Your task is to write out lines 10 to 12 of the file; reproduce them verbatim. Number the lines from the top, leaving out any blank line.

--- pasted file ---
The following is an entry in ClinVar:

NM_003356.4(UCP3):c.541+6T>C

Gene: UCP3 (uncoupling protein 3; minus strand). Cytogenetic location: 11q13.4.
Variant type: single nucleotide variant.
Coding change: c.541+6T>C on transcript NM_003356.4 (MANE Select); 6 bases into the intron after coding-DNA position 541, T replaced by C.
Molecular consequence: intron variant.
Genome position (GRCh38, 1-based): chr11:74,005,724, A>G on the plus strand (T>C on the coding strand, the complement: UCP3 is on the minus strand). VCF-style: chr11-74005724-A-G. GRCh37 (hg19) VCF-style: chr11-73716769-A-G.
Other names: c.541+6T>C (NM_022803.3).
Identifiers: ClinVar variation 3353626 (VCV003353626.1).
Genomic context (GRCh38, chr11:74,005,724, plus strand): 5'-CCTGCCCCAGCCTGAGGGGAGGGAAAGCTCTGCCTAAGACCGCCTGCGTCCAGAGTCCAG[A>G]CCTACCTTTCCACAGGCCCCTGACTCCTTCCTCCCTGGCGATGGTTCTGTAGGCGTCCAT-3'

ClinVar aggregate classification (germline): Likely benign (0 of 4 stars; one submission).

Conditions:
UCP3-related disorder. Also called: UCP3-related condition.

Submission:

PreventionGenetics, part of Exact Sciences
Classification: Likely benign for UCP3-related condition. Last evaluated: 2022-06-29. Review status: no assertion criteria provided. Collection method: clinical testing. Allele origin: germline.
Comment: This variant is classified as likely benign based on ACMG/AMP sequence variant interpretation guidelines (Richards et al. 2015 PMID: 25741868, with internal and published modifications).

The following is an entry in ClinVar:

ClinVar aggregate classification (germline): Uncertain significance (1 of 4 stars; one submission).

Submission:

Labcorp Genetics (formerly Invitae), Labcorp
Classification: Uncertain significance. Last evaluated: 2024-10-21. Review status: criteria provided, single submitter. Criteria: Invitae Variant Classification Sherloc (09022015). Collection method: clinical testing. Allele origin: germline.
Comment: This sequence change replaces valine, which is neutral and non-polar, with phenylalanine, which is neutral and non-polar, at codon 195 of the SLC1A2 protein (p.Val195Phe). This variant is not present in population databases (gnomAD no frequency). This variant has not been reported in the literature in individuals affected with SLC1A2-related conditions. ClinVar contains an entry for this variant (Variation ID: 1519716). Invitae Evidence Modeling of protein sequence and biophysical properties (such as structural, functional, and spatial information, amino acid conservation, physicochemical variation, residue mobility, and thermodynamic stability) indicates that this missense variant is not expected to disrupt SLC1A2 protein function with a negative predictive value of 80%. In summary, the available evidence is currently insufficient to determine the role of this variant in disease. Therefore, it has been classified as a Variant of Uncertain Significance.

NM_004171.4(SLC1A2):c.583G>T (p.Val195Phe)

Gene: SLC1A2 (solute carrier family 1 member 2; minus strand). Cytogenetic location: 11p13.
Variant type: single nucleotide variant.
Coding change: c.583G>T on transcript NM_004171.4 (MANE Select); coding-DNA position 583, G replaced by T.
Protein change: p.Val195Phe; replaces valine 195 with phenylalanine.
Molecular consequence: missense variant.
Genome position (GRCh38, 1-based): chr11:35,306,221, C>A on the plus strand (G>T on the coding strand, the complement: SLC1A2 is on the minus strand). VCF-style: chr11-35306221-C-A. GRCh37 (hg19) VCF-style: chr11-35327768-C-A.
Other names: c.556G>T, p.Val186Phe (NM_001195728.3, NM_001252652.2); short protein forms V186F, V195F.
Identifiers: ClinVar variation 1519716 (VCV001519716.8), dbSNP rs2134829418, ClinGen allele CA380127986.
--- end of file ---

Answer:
Genomic context (GRCh38, chr11:74,005,724, plus strand): 5'-CCTGCCCCAGCCTGAGGGGAGGGAAAGCTCTGCCTAAGACCGCCTGCGTCCAGAGTCCAG[A>G]CCTACCTTTCCACAGGCCCCTGACTCCTTCCTCCCTGGCGATGGTTCTGTAGGCGTCCAT-3'

ClinVar aggregate classification (germline): Likely benign (0 of 4 stars; one submission).

Conditions: